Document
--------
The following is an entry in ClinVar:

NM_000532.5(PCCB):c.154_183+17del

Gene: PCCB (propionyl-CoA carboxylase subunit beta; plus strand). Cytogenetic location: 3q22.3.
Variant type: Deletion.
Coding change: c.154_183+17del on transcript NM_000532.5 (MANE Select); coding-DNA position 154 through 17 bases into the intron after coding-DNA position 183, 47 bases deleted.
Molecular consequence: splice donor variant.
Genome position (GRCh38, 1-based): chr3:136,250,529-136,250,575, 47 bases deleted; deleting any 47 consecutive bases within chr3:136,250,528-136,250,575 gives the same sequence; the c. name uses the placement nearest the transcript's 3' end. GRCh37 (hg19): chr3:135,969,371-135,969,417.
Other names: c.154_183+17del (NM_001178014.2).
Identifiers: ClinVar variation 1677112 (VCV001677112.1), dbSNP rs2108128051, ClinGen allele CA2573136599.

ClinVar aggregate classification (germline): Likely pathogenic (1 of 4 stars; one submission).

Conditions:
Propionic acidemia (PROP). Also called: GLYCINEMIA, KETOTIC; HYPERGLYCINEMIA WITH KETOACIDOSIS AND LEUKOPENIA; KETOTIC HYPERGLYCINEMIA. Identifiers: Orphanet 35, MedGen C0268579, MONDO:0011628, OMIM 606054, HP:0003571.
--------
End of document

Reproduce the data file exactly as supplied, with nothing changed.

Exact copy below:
The following is an entry in ClinVar:

NM_000532.5(PCCB):c.154_183+17del

Gene: PCCB (propionyl-CoA carboxylase subunit beta; plus strand). Cytogenetic location: 3q22.3.
Variant type: Deletion.
Coding change: c.154_183+17del on transcript NM_000532.5 (MANE Select); coding-DNA position 154 through 17 bases into the intron after coding-DNA position 183, 47 bases deleted.
Molecular consequence: splice donor variant.
Genome position (GRCh38, 1-based): chr3:136,250,529-136,250,575, 47 bases deleted; deleting any 47 consecutive bases within chr3:136,250,528-136,250,575 gives the same sequence; the c. name uses the placement nearest the transcript's 3' end. GRCh37 (hg19): chr3:135,969,371-135,969,417.
Other names: c.154_183+17del (NM_001178014.2).
Identifiers: ClinVar variation 1677112 (VCV001677112.1), dbSNP rs2108128051, ClinGen allele CA2573136599.

ClinVar aggregate classification (germline): Likely pathogenic (1 of 4 stars; one submission).

Conditions:
Propionic acidemia (PROP). Also called: GLYCINEMIA, KETOTIC; HYPERGLYCINEMIA WITH KETOACIDOSIS AND LEUKOPENIA; KETOTIC HYPERGLYCINEMIA. Identifiers: Orphanet 35, MedGen C0268579, MONDO:0011628, OMIM 606054, HP:0003571.